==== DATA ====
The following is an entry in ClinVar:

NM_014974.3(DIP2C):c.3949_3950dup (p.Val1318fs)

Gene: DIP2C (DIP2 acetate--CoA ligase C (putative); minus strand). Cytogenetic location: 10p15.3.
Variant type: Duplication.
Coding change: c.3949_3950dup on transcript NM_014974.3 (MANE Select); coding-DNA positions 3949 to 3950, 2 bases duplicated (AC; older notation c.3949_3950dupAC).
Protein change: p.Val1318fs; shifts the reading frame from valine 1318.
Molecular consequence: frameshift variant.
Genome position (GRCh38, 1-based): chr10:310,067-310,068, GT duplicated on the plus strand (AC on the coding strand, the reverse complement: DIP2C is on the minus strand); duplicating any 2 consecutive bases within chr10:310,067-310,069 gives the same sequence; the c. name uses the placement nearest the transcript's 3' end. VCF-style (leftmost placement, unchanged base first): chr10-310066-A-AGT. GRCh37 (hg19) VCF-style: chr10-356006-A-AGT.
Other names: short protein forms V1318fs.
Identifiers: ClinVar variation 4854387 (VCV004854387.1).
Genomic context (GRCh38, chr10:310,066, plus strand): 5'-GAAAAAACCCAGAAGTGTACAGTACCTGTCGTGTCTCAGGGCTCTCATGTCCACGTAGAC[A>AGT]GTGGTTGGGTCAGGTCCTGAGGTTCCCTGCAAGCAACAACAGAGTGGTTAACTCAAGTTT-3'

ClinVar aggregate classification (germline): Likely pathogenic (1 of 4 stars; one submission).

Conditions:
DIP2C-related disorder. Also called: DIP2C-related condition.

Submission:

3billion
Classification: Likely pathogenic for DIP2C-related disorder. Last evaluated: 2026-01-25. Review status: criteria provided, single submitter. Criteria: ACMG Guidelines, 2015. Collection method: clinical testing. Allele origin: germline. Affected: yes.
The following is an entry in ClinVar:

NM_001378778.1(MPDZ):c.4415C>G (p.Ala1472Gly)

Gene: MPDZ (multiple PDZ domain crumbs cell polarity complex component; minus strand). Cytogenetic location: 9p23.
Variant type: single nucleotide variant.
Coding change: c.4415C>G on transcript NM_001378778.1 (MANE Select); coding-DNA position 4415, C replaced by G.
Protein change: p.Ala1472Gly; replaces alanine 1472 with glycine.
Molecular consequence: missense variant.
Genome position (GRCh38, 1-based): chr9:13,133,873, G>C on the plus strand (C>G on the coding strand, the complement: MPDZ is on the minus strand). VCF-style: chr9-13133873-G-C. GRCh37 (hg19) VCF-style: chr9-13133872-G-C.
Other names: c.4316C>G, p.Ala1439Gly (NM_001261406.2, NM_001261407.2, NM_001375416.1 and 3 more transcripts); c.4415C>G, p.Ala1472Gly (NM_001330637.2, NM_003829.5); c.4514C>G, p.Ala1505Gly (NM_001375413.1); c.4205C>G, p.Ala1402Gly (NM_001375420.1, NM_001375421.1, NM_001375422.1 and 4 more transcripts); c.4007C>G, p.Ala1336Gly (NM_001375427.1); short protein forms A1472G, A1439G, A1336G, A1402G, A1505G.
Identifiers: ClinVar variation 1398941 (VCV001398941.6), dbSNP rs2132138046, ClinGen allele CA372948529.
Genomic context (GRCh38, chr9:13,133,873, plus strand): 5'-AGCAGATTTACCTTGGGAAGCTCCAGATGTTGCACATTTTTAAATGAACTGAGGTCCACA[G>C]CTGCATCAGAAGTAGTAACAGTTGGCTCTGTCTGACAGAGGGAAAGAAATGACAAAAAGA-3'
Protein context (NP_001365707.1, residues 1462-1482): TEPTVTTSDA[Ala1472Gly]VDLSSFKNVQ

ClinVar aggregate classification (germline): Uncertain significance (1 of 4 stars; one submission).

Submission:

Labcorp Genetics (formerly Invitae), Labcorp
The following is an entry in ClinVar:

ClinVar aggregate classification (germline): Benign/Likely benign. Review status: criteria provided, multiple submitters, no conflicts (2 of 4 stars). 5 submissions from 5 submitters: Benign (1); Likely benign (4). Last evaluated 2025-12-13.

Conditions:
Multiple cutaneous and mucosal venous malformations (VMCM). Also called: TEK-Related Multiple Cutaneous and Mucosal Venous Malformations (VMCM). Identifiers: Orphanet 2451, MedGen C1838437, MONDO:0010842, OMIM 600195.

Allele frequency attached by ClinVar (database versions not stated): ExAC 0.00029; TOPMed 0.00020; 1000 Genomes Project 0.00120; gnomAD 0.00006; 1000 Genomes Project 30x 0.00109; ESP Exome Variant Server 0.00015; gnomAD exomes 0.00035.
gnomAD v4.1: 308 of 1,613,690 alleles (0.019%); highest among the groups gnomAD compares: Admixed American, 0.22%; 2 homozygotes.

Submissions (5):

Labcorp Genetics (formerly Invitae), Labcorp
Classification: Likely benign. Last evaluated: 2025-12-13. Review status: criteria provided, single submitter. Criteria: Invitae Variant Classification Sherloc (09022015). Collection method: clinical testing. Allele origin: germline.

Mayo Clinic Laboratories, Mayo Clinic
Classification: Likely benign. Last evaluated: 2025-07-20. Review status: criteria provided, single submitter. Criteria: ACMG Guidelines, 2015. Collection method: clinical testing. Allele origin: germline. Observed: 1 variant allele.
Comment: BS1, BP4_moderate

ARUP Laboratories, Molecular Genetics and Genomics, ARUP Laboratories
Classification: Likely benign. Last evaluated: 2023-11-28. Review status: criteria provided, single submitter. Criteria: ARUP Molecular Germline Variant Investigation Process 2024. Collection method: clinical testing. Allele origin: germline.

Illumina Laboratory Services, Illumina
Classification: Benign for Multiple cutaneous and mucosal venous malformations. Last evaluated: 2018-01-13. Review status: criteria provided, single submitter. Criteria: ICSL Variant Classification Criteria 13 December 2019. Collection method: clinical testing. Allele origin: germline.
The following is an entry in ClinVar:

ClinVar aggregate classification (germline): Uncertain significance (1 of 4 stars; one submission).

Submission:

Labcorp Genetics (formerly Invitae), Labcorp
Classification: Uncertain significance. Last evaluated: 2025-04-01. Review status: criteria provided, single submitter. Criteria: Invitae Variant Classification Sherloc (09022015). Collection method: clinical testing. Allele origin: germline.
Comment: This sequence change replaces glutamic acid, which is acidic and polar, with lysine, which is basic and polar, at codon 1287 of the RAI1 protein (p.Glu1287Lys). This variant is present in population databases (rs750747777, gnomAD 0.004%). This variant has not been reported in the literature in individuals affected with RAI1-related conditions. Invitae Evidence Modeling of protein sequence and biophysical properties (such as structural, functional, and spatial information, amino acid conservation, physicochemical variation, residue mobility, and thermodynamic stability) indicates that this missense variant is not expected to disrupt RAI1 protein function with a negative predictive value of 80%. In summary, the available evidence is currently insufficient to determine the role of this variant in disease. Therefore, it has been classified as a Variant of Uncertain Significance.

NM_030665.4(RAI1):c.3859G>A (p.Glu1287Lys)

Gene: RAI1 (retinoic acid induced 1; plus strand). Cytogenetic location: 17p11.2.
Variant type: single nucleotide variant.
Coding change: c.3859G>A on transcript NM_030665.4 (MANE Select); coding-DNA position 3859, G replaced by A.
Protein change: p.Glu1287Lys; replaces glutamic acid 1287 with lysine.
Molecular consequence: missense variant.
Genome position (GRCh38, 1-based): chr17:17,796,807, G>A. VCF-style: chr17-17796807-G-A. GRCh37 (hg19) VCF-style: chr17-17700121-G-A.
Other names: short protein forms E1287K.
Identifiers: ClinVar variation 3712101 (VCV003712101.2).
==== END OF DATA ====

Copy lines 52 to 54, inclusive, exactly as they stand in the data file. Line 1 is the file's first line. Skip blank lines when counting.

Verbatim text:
Labcorp Genetics (formerly Invitae), Labcorp
Classification: Uncertain significance. Last evaluated: 2025-04-01. Review status: criteria provided, single submitter. Criteria: Invitae Variant Classification Sherloc (09022015). Collection method: clinical testing. Allele origin: germline.
Comment: This sequence change replaces glutamic acid, which is acidic and polar, with lysine, which is basic and polar, at codon 1287 of the RAI1 protein (p.Glu1287Lys). This variant is present in population databases (rs750747777, gnomAD 0.004%). This variant has not been reported in the literature in individuals affected with RAI1-related conditions. Invitae Evidence Modeling of protein sequence and biophysical properties (such as structural, functional, and spatial information, amino acid conservation, physicochemical variation, residue mobility, and thermodynamic stability) indicates that this missense variant is not expected to disrupt RAI1 protein function with a negative predictive value of 80%. In summary, the available evidence is currently insufficient to determine the role of this variant in disease. Therefore, it has been classified as a Variant of Uncertain Significance.